I kind of hate New Years Eve. I hate it because of the sparkle, because of the champagne, and because of the fun it’s supposed to contain.
Because you see, I love sparkle and champagne and fun. I love nights on the town and any excuse to wear glitter. I love happy music and dancing with the people I love. And I love kisses all the time, especially when there’s a countdown and a whole years worth of pomp and circumstance leading up to them.
But I hate New Years Eve, and this is why:
It NEVER lives up to my expectations.
And the worst part is that it’s not for a lack of trying.
I planned New Years down to the detail last year, only to find out that the venue where we had tickets had oversold—leaving us out in the Colorado cold until 11:15. We got through the doors but couldn’t make it much farther—the space so packed we could barely move. Someone had dropped a glass on the floor, which sliced my foot—exposed in flats—wide open. And to top it all off, the DJ forgot the countdown, and absentmindedly wished us all a Happy New Year at approximately 12:07.
Needless to say, it wasn’t what I had hoped for.
But that’s what I’ve noticed about special days; it’s really hard for them to live up to the hype.
We have expectations upon expectations about what these special days should look like.
Christmas should be the time when our family never fights—twinkle lights and cookies serving as the most effective bad mood repellant.
Our birthdays should be epic—romantic dates and surprise parties. And not a single person should forget to celebrate the one day that’s totally dedicated to us.
But if you live on earth, if you have a human family, and if you’ve ever had a birthday, you’re more than aware that those days don’t always live up to our expectations.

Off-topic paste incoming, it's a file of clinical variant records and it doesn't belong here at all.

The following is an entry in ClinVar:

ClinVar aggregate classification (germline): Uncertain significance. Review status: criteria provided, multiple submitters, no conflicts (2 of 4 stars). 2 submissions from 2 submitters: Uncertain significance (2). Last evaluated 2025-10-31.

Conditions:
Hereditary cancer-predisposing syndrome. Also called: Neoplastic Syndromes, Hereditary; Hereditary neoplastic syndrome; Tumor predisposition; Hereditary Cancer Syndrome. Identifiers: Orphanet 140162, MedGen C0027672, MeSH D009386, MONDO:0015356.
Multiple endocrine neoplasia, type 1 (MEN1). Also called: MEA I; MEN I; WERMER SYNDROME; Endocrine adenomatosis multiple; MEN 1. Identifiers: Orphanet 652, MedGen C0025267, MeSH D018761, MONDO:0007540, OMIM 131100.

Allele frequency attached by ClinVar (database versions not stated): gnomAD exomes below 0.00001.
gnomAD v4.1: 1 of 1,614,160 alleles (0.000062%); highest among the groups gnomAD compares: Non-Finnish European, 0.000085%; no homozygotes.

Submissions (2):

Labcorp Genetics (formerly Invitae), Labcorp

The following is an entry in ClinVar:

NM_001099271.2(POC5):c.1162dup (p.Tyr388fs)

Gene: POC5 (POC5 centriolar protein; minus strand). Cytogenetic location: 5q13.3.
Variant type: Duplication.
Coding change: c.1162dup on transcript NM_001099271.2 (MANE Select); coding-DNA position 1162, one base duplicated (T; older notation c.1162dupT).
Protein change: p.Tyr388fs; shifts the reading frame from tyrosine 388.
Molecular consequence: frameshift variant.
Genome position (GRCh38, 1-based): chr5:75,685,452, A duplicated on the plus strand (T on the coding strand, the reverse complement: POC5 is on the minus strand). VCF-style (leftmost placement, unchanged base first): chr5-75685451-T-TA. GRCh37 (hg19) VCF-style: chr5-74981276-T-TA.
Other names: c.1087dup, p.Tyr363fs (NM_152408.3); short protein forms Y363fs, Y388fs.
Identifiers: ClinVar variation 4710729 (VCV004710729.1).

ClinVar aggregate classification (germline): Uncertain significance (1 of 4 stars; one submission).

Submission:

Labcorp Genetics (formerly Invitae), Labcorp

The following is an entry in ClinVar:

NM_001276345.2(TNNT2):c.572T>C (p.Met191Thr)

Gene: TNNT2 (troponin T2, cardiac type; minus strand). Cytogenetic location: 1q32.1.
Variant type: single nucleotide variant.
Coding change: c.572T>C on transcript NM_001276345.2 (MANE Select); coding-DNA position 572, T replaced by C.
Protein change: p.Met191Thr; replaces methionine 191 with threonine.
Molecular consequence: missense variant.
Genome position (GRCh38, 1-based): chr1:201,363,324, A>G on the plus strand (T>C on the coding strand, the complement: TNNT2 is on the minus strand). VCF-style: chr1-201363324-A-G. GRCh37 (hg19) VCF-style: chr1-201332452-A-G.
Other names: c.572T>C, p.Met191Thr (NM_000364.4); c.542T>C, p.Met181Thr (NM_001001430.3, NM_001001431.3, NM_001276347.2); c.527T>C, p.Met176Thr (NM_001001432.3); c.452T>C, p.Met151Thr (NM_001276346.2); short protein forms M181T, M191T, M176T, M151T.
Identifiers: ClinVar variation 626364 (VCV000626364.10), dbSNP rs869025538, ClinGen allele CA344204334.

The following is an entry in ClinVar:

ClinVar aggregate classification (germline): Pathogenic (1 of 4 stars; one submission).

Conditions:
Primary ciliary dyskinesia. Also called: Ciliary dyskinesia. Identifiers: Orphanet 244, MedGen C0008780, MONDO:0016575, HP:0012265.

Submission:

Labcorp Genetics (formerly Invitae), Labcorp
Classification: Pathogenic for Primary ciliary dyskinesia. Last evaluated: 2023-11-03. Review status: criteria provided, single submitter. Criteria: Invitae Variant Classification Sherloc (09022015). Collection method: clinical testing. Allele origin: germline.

And this expectation, this pressure, this one-day-hype is exponentially higher when it comes to weddings.
I got engaged on Christmas Day (so yes, Christmas exceeded my expectations this year), and since then Carl and I have been up to our eyes in flowers and venues and guest lists.
And as we’ve been planning, I’ve begun to feel the weight of this unbearably heavy pressure for perfection.
It’s the pressure that can add “zilla” to the end of any sweet girl’s name, the pressure that makes moms crazy and causes families to fight.
The pressure says that this one day should be the happiest, most perfect, most love-filled day of our entire lives.
And the thing that scares me the most is this:
If I can’t even plan the perfect New Years, how am I going to pull of the most important day of my life?
And what happens if I don’t? Am I facing a lifetime of disappointment, years of regret? If I just tried harder or smiled bigger or paid a little more to the chick doing my makeup would it have been perfect?
And so as I’m calling florists and touring venues, I’m not planning an event, or even a wedding—oh no—I’m planning the most important day of my life.
And so in response, I’ve decided to give up.
I’ve decided to take that heavy pressure off of my sweet, unassuming wedding day.
Because on that day, it could rain, or someone could be late and miss the whole thing, or my dress could rip, or someone could get sick. There’s a whole litany of things that could go wrong on that day—things that are completely outside my control.
And I don’t want my love for our wedding day to rely on such fragile conditions.
So I’ve decided that it doesn’t have to be a perfect day, or the best day, it can just be a really, really good day, and I know it will be.
Because that’s the day I’m marrying my best friend. It’s the day when we’ll be surrounded by the family and friends that have made our lives so rich and beautiful up to this point. There will be music and dancing and it will be a party.
It will be lovely because of who’s there and what we’re there to do.
And so no, my wedding day may not be the best of my life—because pressure never helped New Years Eve, and I know it’s not going to be a miracle worker for our wedding either.
And furthermore, the best day of my life—who says I have to pick just one?
Article originally posted on the lovely Nellie Magazine.